European Schools

The European Schools, aimed primarily for children of staff of the European Institutions, are official educational institutions established jointly by the governments of the Member States of the European Union.

 

They are legally regarded as public teaching institutions in all of these countries.

The mission of the European Schools is to provide a multilingual and multicultural education for Early Education, Primary and Secondary level pupils.

The European Schools follow a specific curriculum, supervised by the Inspectorate of Education of the European Schools, and the studies culminate in the European Baccalaureate exams assessing the subjects taught in years 6 and 7 in Secondary.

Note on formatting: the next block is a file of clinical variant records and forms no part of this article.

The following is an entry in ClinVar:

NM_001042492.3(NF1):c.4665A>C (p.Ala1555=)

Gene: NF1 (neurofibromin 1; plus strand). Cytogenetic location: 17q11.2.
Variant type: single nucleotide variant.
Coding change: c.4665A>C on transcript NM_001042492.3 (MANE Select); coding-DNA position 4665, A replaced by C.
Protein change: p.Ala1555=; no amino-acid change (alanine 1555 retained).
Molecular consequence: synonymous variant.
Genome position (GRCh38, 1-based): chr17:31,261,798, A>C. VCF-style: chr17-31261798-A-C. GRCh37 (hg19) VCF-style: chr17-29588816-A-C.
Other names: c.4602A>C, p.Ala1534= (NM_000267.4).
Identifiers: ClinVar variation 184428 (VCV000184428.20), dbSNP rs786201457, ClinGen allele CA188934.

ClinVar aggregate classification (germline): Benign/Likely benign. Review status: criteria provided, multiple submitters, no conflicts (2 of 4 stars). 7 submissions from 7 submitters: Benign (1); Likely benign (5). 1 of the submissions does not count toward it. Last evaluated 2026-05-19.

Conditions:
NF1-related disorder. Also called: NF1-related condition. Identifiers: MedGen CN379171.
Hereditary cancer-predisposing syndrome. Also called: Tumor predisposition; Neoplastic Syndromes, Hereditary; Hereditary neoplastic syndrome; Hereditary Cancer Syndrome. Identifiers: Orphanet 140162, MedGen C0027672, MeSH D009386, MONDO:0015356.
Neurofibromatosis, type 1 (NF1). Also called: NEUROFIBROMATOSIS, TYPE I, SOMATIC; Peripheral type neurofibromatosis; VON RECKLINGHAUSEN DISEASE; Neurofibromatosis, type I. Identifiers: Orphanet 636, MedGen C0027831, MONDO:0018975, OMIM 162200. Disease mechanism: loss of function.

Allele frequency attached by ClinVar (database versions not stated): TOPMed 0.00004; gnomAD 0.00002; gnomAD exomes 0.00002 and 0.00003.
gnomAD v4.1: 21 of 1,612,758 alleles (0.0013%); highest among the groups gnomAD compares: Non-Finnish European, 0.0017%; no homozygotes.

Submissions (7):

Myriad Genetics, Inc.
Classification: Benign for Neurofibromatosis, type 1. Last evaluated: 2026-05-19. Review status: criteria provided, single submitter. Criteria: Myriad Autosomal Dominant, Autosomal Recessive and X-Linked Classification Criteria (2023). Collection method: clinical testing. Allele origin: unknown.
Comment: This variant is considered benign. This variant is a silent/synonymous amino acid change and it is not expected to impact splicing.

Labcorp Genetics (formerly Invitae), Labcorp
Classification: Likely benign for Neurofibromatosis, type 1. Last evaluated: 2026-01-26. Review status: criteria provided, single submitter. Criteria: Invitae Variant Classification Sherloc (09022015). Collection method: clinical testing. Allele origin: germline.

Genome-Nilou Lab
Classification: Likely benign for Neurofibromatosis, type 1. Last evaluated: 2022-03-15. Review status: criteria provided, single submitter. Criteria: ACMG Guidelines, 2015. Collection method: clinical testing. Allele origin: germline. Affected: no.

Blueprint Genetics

The European Baccalaureate is a designation that belongs solely to the European Schools.

There are currently 13 European Schools in 6 member countries:

Luxembourg

Luxembourg I (Kirchberg)

Luxembourg II (Mamer)

Belgium

Brussels I (Uccle+Berkendael)

Brussels II (Woluwé)

Brussels III (Ixelles)

Brussels IV (Laeken)

Mol

Germany

Frankfurt

Karlsruhe

Munich

Italy

Varese

Netherlands

Bergen N.H.

Spain

Alicante


The words which express the essential aims of the European Schools are…

“Educated side by side, untroubled from infancy by divisive prejudices, acquainted with all that is great and good in the different cultures, it will be borne in upon them as they mature that they belong together. Without ceasing to look to their own lands with love and pride, they will become in mind Europeans, schooled and ready to complete and consolidate the work of their fathers before them, to bring into being a united and thriving Europe.”

Jean Monnet

1953